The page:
Westmoreland County schools, businesses play it safe, make contingency plans until water crisis is under control
A boil-water advisory sent officials from schools, retirement communities, restaurants and grocery stores scrambling to form backup plans on Friday, many erring on the side of caution because of confusion about whether they were actually affected.
An announcement on Thursday night by the Municipal Authority of Westmoreland County that more than 50,000 customers should boil their water because of a filtration problem sent droves of shoppers to supermarkets, clearing shelves of bottled water.
By late Friday, many people were headed into the weekend still uncertain if the advisory was intended for them and seeking more information about the contamination.
Apollo resident Angela Reichenecker Stinson said she received a robo call from the water authority at 9 p.m. Thursday.
“They were not telling anybody what was actually wrong,” she said.
Stinson said she could not determine if it was OK to use water for showering.
“What if you have a cut on your skin?” she asked.
Stinson said she turned to the MAWC website for more information, but it crashed within 30 minutes of her receiving the robo call.
Meanwhile, some of her neighbors reported they did not receive a call, Stinson said.
Schools and businesses had varying degrees of success in getting the situation under control.
Mike Kitch, manager at Route 66 Grille, north of Greensburg, was out shopping minutes before his restaurant opened, trying to find bottled water.
But as Marie Aliberti, a manager at Giant Eagle in North Huntingdon, could have told him, none was left.
The store had received five pallets of bottled water and sold out in 30 minutes.
Customers started arriving at 10 p.m. and didn't stop all night.
Most local school districts chose to open but had to scrounge water for hundreds of students.
Eileen Amato, Greensburg Salem School District superintendent, said students would eat lunch on Styrofoam trays because the water could not be used to wash dishes.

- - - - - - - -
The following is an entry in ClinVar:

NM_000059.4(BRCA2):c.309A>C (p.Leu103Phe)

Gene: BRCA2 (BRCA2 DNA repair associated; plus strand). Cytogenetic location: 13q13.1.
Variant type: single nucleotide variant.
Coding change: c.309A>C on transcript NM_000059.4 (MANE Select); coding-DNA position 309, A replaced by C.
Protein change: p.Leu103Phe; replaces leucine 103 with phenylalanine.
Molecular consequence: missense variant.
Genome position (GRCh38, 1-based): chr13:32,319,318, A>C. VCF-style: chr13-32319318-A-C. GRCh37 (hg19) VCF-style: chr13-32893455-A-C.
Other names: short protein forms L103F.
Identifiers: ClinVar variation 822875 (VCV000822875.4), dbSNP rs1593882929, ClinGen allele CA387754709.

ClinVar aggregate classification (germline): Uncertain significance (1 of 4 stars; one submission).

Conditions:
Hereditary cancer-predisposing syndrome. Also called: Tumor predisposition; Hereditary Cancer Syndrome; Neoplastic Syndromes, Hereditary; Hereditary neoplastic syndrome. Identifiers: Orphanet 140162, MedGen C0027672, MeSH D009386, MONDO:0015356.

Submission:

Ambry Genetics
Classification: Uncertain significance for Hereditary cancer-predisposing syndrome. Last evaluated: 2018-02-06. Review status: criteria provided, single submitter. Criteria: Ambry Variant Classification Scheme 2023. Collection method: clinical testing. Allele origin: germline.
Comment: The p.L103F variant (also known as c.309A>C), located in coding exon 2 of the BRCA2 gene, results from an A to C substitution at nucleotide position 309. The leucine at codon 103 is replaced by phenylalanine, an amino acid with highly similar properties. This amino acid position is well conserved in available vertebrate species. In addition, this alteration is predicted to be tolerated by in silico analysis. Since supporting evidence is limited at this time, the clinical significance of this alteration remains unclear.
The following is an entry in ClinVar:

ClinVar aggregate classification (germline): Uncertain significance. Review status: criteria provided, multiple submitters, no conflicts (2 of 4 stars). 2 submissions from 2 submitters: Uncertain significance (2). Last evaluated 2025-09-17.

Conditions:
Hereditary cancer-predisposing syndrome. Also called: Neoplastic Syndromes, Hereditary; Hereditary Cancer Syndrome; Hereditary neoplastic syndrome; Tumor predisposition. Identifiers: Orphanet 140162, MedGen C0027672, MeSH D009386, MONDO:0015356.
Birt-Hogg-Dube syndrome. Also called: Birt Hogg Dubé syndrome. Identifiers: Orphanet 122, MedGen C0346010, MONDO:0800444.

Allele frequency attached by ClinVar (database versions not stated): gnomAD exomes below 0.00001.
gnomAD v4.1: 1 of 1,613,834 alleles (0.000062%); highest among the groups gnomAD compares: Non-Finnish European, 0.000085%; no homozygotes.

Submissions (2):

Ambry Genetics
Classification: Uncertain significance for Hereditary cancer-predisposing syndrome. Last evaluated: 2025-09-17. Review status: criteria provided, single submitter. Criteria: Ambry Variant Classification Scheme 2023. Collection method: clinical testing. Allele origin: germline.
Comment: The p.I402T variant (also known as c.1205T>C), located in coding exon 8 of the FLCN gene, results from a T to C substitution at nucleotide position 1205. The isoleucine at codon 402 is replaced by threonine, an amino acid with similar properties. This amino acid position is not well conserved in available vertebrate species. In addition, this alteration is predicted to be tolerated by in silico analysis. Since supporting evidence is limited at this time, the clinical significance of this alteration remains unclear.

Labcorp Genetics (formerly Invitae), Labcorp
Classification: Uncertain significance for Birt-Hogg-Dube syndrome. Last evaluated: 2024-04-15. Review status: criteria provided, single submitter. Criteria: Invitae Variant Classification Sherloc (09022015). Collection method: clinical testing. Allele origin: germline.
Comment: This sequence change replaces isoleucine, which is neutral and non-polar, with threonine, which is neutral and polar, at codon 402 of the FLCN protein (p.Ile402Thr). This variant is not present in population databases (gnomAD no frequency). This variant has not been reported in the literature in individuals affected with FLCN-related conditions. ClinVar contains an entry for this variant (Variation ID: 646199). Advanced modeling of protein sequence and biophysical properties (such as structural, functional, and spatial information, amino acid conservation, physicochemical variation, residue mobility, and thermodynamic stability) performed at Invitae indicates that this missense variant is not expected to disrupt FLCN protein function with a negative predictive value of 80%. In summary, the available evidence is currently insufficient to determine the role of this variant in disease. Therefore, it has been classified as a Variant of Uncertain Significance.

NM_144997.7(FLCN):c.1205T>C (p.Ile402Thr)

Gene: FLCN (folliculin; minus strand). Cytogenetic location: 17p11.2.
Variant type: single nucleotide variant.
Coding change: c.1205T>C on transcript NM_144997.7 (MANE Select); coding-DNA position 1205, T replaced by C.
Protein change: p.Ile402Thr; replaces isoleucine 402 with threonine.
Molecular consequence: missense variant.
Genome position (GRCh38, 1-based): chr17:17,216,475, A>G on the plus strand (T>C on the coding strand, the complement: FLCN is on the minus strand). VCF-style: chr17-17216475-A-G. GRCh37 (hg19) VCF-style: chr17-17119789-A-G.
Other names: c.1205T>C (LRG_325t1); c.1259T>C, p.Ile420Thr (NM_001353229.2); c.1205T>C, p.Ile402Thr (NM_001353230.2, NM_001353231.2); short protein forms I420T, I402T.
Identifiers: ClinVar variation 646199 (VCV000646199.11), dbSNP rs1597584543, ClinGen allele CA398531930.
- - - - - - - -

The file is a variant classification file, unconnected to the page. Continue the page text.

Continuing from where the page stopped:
Norwin School District “bagged” drinking fountains in all buildings.
Hempfield Area School District Superintendent Andy Leopold termed the water problem “a mess.”
The district shut off water, except for toilets, at Maxwell and West Hempfield elementary schools and three middle schools. Leopold said the water authority still hadn't been able to confirm whether Maxwell and West Hempfield were affected.
Bottled water and hand sanitizers were distributed, and food was prepared off-site. Only canned fruits and vegetables were being served with lunch, he said.
Kiski Area, Apollo Ridge and Leechburg Area school districts closed.
Franklin Regional Superintendent Gennaro Piraino said that once the district determined it could safely hold school, it distributed bottled water to schools, served pre-made food at lunches and used Styrofoam trays to cope.
“We are prepared on Monday with the same level of precautions and procedures” if the advisory is still in effect, Piraino said.
Excela Health spokeswoman Jen Miele said the hospitals were operating normally and physician practices in affected areas were taking precautions, including use of bottled water and hand sanitizers.
Sam Rubin, who runs Walkers PetHotail in Murrysville, said the dogs at day care were all getting well water. Rubin was upset that the authority did not immediately release information about what was contaminating the water.
Table Restaurant in Murrysville was on the fence about opening Friday morning, but manager Chris Coglio ultimately bought soda and iced tea at Giant Eagle for the lunch rush.
The restaurant's owner drove in with bottles of water from his home in Indiana County, because every store in the Murrysville area was sold out.
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